Skincare products are rising in popularity — and you need to seize this opportunity to make your skin care brand stand out. Though consumers were already prioritizing skincare over cosmetics more than a year before the pandemic, L’Oréal’s Marc Toulemonde states that the global event further accelerated the process. In fact, cosmetics sales declined by 12% at the start of the pandemic, while revenues for skincare products rose.
Toulemonde also points out that social media was a huge factor in boosting sales, as these digital platforms helped spread the brands’ messaging. So given the rise of skincare products and interactive social media platforms, this is the prime time to spread your brand message across the world. To capture your audience’s attention, here are some brand messaging strategies that you can try.
Appeal to Your Skincare Market
Your target market won’t notice you if you don’t know what their needs and preferences are. So before creating a brand message, it’s important to get to know your ideal customer first.
As a skincare brand, you need to start by researching your target market’s skin concerns. Then, go deeper and study their preferences when it comes to products, ingredients, and even formulations. To make your brand messaging strategy even more effective, you’ll need to look into the messaging and visual styles that resonate with your customers the most. Your target market’s preferences and common traits will guide you as you tailor your brand messaging to suit their tastes. So, try to imagine what they want to see when interacting with your brand. After all, knowledge is power, and this research will ensure that your brand message hits its mark.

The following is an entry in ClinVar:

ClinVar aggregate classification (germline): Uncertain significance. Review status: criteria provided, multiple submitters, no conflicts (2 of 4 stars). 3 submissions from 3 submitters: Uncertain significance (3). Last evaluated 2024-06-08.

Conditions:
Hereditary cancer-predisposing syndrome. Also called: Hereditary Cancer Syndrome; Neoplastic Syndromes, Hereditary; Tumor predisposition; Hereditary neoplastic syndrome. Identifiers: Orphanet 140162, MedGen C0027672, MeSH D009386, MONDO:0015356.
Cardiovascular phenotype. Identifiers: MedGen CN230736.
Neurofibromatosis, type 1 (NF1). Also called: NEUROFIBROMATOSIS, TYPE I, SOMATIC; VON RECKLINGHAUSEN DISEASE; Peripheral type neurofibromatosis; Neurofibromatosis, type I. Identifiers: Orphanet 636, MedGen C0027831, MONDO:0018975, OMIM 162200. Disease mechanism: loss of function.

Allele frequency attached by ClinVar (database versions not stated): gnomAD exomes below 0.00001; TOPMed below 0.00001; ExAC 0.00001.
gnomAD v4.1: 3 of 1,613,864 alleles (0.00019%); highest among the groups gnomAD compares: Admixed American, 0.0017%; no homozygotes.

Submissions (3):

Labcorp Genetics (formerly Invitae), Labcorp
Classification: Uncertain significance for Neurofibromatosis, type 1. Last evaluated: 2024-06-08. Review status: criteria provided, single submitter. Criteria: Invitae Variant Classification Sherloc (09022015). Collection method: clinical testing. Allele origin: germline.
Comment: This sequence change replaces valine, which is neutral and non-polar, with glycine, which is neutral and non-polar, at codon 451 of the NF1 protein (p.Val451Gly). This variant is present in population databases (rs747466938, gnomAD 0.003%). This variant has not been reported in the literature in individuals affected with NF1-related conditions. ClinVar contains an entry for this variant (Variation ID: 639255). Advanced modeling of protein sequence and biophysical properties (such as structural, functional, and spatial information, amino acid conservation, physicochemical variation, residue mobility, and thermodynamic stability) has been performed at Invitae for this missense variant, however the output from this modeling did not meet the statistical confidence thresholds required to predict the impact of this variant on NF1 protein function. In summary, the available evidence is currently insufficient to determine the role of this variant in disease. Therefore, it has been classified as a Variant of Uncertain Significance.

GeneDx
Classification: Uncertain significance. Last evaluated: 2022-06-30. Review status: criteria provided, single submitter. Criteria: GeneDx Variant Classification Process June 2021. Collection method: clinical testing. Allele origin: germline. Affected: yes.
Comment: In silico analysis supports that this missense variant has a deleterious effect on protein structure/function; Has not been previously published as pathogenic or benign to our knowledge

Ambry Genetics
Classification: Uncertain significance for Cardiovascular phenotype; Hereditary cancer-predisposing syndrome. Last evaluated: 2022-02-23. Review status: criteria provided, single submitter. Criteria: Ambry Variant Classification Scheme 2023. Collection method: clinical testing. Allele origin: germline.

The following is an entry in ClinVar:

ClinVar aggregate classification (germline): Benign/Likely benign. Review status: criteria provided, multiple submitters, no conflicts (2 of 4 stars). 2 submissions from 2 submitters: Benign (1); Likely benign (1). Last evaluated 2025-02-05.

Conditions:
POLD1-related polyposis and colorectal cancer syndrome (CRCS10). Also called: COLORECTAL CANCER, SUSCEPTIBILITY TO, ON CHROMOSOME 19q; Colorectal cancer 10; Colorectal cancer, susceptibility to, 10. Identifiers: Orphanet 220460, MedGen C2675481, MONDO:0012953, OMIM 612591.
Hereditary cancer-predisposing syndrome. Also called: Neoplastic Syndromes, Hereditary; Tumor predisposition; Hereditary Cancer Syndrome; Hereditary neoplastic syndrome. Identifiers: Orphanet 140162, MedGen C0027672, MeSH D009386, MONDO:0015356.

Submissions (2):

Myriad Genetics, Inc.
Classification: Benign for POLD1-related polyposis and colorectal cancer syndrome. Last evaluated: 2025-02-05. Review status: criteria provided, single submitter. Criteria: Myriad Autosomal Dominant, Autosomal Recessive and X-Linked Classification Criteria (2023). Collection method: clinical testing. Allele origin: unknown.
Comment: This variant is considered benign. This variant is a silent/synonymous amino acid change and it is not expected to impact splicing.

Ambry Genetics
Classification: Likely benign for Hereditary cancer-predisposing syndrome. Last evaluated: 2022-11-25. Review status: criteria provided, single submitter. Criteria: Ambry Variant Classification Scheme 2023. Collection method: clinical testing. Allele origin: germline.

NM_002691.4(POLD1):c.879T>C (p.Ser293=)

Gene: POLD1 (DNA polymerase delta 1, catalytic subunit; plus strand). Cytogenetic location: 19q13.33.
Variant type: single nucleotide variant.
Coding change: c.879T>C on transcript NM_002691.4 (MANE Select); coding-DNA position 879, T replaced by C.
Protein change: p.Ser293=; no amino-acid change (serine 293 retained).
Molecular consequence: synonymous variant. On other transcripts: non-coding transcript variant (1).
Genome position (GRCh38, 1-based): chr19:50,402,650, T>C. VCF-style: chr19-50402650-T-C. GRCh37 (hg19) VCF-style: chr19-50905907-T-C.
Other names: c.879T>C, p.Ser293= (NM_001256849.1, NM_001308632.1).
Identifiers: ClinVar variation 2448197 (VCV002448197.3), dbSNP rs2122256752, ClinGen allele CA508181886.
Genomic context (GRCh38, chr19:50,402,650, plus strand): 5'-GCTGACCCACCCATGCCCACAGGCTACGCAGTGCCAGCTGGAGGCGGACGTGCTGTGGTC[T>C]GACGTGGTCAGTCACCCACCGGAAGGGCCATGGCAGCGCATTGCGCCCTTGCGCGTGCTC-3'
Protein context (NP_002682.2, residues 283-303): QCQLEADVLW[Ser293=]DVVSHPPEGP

Highlight Your Unique Selling Proposition
There are a lot of skincare products out there, which is why you need to emphasize that you have something special to offer. This is where your Unique Selling Position (USP) comes in. Your USP consists of factors or features that set you apart from your competition.
To illustrate, brands that are selling skincare for sensitive skin need to highlight ingredients that will benefit consumers with this particular skin type. Products that are formulated with Peptide technology are great for this skin type, since this ingredient can reduce visible redness and make your skin more resilient. On the other hand, your brand’s inclusivity can also be your USP, since there are brands that specifically create skincare for melanated skin. Serums with vitamin C are specifically formulated, so that they can address the high levels of sebum and low levels of moisture that melanated skin tends to have. Overall, by highlighting your USP in your brand messaging strategy, consumers can recognize your brand and pick your product over the others.
Develop a Brand Story
Everyone loves a good story. And when a story is engaging and distinct, the tendency is you’ll remember it for a long time. You might even spread the story among your friends and family.
Similarly, a good brand story can encourage your target audience to remember and even promote your products. Case in point: there are natural and non-toxic beauty brands that were founded by individuals that had close encounters with health problems. For instance, Tata Harper started a farm-to-face skincare line after realizing that toxic and harmful ingredients are found in everyday products. On the other hand, LUSH Cosmetics was created after the founders visited a London delicatessen. This visit prompted them to find cruelty-free solutions when testing cosmetics, which is very important to a lot of customers. In essence, developing and promoting a brand story can help your business make a strong and lasting impression on your consumers.
To make your skincare products stand out, you’ll need to make an impact on your consumers. Start by learning more about their skincare and marketing preferences, then use this information as your guide in promoting your USP and your brand story. Putting these all together makes for a stellar brand messaging strategy that hooks customers and makes sure they stay.